Well, we finally gave up. Reluctantly.
Our Windows 7 setup seemed to be working just fine. However we were plagued by Revit crashes following a successful synchronization with central at the location connected to the Local server. At first we thought bandwidth was to blame so we upgraded our connections by installing business cable at the location with the least bandwidth, fully dedicated to Revit Server to Server traffic (2Mbps up, 12Mbps down). We left the previous connection in place to other uses such as VoIP, VPN, etc. In the main office we left the bonded T3 (3Mbps up, 3Mbps down) alone but removed traffic shaping to make sure Revit Server received maximum capacity.We also configured the Revit Servers with their own public IP address so traffic was outside of VPN and thus not slowed down by encryption. The servers are protected and not accessible from outside the network through various router rules and protection safeguards.
Unfortunately this did not eliminate crashing at the user’s desktop. Our next experiment was to switch the Central and Local servers around to see what effect this would have (not the physical machines). We ended up with the Local server in our main office with around 6 people working on server-based projects and 2 at the remote location saving directly to the Central server. Through our upgraded connection, we could now create central files through the Local server, which was not possible in the past. So we know that at least bandwidth cured that issue. The crashing unfortunately followed the Local server and users in the main office started experiencing this crashing following a successful SWC, 90% of the time. Go figure.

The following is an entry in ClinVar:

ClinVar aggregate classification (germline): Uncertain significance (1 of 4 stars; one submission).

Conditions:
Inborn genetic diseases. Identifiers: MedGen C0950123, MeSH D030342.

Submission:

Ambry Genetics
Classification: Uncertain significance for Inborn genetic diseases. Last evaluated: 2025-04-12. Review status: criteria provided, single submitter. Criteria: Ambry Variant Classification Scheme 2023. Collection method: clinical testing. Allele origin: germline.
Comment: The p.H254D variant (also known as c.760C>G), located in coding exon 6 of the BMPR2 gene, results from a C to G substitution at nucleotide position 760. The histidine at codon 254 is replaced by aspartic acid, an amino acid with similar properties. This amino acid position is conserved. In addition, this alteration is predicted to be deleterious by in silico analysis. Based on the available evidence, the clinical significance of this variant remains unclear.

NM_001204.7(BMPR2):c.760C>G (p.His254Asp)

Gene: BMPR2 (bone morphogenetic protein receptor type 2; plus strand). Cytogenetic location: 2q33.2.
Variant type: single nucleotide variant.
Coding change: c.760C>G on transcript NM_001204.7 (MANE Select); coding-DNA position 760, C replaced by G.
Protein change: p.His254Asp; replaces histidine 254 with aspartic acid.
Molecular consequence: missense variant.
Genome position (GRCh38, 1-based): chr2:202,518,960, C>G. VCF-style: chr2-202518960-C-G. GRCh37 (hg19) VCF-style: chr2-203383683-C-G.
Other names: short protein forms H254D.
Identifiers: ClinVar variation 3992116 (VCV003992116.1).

Our next step was to install Windows Server 2008 SP2. We did this on the Local server first. Lo and behold, the crashing ceased even with the central server still running Windows 7! At this point we don’t know exactly why this is happening and gave up on our endeavor. We still think Windows 7 should do the job but somehow, there’s some setting somewhere that is causing Revit to blow up. Or maybe WS2008 is more efficient at handling limited resources such as RAM? But why would Revit crash, with no debugging info. available?The machines we’re using as servers are low on RAM so who knows? The journals do not point at the culprit and Revit mysteriously crashes after successful saves (servers keep running fine, projects do not corrupt and the Revit Server administrator reports the saves are successful), so at this point we bow our heads and wave the white flag. Bummer.